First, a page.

Globalization, resource competition and the social imperative towards greater environmental stewardship are transforming our economies.

At the same time, accelerating complexity, mobility and interconnectivity contrast with aged or undeveloped infrastructure and obsolete regulation. Where industrial best practices and information technologies meet to achieve higher productivities, what we dub Efficiency 3.0, how we make, move and utilize power can be optimized. Similar to Efficiency 2.0, where silicon chips and fiber transformed industrial age economies, we estimate the broader Efficiency 3.0 theme provides long term investment opportunities. By overlaying intelligence to all economic sectors, particularly power, waste becomes a resource, propelling meaningful economic advance.


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Strategic Focus:  Every sector but Financials exhibits a post-peak decline in operating and profit margins, with the cyclical peaks. Consensus is that forward earnings multiples are reasonable, but this assumes that current profits are representative of future levels. They are in fact quite high, making forward earnings multiples relative to declining earnings liable to move sharply higher. On a long-term CPI-adjusted basis (Shiller’s CAPE), the market’s PE is very high (>24x). Since the shareholder’s claim is on a company’s long-term future cash flows, not next quarter’s EPS, we face an emerging problem; below-average capital investment. If the corporate sector continues to underinvest, its productivity, cash flows and EPS will begin to suffer. From this, we conclude that investments in efficiency, particularly energy efficiency, have an important long-term driver.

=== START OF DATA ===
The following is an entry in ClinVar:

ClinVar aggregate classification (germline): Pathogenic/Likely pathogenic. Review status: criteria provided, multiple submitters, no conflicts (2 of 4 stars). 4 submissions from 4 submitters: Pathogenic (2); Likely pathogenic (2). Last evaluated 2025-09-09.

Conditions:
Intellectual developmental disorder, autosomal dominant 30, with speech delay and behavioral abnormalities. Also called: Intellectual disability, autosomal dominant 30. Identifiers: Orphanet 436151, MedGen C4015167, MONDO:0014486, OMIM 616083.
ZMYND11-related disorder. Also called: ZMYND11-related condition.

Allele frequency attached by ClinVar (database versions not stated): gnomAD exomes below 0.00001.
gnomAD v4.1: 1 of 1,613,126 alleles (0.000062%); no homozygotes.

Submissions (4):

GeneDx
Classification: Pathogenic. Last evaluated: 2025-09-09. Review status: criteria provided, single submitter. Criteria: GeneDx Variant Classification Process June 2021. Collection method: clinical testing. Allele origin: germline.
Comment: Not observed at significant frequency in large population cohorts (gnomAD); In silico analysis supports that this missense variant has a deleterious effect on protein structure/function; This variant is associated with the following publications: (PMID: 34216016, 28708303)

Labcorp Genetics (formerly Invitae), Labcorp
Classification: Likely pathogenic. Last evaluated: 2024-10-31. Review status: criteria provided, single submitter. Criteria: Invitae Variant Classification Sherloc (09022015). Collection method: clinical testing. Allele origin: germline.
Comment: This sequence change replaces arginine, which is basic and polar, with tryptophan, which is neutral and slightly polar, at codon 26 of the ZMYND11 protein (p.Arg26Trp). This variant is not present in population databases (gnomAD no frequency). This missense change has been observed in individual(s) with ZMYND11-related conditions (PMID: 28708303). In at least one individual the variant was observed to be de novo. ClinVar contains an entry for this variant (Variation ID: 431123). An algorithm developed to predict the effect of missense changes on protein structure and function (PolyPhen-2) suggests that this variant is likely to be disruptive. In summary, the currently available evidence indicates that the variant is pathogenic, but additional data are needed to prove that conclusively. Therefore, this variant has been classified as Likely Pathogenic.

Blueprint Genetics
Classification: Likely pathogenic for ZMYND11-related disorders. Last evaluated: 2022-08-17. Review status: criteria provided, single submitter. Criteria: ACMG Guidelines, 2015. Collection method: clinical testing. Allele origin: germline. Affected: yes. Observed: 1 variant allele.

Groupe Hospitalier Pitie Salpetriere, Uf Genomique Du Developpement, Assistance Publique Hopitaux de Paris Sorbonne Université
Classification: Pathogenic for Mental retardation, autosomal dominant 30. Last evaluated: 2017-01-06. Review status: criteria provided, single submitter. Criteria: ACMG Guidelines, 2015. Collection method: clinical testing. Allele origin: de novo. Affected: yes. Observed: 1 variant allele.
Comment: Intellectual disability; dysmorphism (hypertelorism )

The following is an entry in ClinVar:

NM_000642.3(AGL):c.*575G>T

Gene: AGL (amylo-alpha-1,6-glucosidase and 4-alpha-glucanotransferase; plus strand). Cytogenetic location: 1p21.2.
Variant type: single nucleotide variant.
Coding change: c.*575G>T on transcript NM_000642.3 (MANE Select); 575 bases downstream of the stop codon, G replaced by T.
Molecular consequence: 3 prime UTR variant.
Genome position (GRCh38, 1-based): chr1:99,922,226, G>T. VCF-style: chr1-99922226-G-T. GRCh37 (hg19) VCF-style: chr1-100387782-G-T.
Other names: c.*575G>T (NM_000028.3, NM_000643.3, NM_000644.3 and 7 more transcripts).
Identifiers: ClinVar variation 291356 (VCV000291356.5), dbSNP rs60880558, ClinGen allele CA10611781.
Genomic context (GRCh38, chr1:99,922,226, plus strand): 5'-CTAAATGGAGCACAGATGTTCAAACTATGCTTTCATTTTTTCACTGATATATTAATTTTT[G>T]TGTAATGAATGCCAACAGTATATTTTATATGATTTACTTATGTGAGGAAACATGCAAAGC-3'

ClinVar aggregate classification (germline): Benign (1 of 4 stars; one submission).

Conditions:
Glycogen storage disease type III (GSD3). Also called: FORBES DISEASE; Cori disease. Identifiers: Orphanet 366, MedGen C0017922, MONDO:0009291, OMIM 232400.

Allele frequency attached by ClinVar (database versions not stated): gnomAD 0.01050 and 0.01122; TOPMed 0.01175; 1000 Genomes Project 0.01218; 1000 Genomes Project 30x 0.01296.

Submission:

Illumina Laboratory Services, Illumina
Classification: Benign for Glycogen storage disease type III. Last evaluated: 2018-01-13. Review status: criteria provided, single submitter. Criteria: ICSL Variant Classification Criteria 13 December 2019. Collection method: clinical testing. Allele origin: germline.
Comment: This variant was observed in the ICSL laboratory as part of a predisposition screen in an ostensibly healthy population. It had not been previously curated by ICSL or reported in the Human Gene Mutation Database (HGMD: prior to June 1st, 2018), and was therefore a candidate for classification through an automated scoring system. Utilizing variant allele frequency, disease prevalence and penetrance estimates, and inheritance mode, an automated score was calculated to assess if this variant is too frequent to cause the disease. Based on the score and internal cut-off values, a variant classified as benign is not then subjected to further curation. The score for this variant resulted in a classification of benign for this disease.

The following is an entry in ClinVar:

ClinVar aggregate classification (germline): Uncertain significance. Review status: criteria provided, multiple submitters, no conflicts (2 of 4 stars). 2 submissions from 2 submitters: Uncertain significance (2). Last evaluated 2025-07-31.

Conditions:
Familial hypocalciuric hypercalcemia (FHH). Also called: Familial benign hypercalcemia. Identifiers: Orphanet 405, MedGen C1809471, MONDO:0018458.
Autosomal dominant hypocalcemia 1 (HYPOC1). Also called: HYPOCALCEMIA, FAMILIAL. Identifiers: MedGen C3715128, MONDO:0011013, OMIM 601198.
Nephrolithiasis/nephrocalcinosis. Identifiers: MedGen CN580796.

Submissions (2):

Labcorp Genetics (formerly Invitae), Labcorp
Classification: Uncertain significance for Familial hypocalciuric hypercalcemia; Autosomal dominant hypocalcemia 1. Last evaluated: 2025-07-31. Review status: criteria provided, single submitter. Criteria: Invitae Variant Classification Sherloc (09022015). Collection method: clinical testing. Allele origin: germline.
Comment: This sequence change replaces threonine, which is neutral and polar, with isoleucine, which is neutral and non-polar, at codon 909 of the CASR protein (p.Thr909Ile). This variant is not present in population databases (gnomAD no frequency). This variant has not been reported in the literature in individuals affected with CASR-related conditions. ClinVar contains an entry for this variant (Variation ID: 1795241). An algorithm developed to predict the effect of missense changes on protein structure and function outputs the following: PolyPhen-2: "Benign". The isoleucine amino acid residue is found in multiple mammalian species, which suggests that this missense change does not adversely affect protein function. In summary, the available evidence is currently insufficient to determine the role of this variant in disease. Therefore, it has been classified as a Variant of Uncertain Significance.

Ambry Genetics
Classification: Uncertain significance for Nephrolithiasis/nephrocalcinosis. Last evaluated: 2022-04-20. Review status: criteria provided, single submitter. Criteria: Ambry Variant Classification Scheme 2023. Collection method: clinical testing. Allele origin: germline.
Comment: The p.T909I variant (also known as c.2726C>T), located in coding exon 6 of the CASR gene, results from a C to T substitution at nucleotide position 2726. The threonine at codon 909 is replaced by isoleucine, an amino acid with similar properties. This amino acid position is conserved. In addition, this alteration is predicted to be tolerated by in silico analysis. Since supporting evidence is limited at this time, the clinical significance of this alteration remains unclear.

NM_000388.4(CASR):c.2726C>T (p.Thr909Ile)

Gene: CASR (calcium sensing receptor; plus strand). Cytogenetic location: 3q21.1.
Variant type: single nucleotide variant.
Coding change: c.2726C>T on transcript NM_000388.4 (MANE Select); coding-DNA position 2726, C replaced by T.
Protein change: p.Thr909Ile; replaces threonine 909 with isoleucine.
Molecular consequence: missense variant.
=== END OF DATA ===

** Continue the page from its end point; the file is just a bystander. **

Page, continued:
Efficiency 3.0